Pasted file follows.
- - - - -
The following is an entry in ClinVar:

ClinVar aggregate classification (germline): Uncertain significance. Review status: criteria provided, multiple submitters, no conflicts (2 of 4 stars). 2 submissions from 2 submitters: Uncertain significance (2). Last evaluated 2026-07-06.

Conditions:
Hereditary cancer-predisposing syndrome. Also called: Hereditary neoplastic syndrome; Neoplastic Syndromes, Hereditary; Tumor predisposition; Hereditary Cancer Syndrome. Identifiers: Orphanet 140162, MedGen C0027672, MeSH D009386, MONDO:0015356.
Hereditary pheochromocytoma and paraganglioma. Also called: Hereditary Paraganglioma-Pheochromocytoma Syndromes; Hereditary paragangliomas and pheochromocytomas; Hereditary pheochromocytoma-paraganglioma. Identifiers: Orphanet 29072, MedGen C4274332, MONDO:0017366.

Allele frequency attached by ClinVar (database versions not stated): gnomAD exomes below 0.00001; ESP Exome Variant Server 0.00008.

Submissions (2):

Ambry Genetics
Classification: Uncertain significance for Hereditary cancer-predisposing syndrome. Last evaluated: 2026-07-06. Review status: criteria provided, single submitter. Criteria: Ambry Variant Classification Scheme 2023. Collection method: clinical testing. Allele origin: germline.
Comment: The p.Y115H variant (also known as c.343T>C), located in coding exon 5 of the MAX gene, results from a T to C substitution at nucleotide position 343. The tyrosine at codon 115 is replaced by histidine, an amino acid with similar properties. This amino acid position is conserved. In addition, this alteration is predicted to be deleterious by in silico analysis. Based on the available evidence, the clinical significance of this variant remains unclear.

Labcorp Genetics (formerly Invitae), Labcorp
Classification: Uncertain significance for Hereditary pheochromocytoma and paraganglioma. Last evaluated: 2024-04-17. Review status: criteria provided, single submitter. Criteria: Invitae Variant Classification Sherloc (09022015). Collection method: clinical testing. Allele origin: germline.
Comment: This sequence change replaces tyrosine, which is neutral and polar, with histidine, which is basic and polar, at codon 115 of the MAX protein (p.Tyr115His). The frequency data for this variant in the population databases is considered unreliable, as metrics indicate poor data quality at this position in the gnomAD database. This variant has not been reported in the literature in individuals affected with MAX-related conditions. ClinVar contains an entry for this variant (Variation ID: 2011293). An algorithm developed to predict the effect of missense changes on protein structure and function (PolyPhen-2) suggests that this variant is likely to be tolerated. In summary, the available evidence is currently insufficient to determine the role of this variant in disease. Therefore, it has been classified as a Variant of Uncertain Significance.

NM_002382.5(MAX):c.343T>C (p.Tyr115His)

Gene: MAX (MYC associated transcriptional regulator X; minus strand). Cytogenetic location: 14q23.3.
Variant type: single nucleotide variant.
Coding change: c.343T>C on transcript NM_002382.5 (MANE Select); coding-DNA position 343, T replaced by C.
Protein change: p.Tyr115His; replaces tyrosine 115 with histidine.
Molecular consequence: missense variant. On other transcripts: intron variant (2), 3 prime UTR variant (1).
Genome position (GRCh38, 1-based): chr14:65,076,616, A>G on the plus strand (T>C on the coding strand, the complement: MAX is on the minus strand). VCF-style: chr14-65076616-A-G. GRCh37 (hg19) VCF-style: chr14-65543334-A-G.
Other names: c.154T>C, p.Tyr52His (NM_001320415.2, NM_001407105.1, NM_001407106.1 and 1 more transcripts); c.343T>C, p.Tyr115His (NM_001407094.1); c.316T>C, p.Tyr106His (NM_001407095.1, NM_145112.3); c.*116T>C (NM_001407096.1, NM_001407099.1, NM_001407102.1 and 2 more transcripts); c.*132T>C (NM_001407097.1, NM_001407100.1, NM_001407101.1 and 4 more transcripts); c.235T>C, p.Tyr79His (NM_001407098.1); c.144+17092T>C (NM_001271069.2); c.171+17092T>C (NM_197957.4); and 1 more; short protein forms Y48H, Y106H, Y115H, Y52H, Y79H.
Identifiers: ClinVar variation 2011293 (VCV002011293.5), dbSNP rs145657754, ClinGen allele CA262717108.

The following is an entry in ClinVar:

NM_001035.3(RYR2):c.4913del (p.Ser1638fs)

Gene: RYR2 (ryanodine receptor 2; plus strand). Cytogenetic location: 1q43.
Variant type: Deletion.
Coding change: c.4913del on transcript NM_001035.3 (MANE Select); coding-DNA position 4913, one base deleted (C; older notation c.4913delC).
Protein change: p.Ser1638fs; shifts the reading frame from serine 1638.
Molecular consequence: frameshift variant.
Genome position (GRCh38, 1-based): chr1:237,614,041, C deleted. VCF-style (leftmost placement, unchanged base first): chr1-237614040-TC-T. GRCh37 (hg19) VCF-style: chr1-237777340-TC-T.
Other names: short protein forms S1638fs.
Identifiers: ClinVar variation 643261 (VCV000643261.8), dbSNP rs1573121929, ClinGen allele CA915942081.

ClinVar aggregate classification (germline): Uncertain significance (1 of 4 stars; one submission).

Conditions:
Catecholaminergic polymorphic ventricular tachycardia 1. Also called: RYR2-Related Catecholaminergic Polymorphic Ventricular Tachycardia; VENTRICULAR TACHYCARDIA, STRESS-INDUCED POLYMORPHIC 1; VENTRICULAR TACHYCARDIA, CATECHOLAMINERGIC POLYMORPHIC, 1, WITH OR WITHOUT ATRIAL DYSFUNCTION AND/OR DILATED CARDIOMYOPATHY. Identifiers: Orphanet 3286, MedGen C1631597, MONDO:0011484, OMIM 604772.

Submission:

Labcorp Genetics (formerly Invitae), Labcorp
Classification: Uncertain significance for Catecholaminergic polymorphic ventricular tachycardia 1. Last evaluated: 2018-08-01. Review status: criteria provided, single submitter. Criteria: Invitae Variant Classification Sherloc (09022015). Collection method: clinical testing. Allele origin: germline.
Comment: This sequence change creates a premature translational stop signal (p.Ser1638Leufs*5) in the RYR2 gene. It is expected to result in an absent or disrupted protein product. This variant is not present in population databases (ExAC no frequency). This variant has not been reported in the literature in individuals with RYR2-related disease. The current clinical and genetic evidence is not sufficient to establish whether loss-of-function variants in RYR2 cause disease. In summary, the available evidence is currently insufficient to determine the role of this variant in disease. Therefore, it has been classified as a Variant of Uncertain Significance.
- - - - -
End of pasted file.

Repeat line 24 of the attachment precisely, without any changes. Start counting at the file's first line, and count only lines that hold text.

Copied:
NM_001035.3(RYR2):c.4913del (p.Ser1638fs)